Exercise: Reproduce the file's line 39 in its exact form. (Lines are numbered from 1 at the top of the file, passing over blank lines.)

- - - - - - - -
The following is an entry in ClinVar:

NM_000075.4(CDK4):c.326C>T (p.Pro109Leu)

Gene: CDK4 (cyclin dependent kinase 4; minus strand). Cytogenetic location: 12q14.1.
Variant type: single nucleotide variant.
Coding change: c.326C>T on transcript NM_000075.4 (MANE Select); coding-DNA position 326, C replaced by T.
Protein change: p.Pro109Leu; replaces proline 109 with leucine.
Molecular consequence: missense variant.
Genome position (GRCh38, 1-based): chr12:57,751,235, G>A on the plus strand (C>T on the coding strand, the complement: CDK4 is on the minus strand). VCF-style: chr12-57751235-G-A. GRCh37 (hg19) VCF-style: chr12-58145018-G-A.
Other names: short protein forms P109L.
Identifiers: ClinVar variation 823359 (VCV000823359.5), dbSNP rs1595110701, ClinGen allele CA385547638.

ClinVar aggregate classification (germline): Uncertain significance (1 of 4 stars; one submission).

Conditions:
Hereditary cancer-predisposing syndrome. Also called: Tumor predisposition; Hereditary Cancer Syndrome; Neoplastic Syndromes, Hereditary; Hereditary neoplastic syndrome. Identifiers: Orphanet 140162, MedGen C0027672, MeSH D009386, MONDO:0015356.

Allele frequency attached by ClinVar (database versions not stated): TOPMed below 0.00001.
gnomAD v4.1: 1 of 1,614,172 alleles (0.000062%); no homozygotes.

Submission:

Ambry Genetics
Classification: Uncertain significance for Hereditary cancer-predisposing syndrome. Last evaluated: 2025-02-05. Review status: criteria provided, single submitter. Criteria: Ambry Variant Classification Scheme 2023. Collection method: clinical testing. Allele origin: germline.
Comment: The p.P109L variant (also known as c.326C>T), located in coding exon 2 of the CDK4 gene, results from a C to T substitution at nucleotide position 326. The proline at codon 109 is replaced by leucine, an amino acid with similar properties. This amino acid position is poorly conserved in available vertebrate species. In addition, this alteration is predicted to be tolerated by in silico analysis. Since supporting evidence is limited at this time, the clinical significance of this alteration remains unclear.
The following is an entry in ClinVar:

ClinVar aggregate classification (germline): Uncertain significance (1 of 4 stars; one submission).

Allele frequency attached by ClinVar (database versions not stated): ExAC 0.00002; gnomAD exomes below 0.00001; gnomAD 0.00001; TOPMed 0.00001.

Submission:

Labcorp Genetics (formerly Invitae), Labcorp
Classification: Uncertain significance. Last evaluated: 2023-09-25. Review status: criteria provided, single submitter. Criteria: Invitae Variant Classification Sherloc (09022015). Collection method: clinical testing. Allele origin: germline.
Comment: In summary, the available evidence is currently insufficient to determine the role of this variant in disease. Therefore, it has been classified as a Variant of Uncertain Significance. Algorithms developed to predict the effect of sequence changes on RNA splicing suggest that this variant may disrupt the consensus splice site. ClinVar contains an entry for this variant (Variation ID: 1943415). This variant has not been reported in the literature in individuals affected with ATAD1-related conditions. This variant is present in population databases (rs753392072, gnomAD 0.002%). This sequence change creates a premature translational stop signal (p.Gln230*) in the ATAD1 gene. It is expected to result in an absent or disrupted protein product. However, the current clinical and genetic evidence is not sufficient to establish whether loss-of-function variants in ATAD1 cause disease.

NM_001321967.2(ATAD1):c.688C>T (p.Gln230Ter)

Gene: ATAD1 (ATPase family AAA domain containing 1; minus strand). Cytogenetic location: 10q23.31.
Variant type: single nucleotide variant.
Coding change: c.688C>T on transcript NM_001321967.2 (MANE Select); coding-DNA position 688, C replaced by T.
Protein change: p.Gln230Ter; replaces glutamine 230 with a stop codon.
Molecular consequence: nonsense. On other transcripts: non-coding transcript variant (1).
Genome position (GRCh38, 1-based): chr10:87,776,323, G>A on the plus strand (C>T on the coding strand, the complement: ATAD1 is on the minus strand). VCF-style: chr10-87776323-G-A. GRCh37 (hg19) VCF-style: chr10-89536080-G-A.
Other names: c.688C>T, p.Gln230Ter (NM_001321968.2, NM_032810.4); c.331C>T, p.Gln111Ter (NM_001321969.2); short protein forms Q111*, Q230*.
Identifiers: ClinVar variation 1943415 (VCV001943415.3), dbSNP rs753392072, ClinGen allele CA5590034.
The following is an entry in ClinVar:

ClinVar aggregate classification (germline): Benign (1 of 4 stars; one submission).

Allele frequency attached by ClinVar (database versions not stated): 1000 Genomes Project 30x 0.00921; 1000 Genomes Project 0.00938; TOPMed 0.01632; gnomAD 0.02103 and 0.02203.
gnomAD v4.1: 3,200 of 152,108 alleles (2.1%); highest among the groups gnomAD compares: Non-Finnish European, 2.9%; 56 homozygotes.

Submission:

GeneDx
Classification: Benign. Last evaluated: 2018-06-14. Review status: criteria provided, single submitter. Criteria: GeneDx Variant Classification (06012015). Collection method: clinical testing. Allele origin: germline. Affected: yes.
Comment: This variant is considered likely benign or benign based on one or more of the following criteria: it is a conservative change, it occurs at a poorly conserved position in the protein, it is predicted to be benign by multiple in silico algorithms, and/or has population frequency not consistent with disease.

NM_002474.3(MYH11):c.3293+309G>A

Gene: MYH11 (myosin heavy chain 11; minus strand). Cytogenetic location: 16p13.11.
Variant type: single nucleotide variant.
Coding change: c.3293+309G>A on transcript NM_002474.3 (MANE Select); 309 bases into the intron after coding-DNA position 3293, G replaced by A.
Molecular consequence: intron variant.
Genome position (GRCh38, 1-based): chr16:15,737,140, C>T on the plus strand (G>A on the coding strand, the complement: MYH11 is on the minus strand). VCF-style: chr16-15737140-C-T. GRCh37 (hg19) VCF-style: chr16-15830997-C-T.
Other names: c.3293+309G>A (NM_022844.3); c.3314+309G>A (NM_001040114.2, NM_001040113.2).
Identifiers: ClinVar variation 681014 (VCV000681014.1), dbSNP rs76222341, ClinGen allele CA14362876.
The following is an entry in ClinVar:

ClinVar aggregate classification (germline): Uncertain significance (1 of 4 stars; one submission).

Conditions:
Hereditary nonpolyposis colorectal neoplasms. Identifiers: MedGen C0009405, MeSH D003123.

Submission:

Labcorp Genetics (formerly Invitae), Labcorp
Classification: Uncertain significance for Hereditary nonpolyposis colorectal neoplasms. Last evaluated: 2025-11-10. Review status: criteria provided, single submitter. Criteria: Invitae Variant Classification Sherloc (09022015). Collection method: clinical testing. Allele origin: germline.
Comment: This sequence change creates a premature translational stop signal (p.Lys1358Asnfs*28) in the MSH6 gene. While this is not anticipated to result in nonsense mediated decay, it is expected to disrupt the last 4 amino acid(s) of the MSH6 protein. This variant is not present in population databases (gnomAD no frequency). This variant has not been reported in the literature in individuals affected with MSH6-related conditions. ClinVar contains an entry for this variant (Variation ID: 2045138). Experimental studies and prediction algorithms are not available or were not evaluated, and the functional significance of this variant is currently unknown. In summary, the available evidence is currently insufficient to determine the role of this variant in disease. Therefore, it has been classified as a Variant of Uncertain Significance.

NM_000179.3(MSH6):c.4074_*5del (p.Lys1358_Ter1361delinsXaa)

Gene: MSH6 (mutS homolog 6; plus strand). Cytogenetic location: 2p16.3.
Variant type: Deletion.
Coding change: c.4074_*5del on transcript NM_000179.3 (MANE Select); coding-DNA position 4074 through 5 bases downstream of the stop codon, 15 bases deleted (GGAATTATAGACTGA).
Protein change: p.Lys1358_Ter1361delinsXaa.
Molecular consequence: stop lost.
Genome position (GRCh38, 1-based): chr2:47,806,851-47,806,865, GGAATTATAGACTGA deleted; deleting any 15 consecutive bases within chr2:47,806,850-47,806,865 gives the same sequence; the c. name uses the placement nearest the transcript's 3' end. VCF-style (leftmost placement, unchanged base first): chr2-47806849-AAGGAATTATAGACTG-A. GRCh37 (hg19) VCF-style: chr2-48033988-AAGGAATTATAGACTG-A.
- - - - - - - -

gnomAD v4.1: 3,200 of 152,108 alleles (2.1%); highest among the groups gnomAD compares: Non-Finnish European, 2.9%; 56 homozygotes.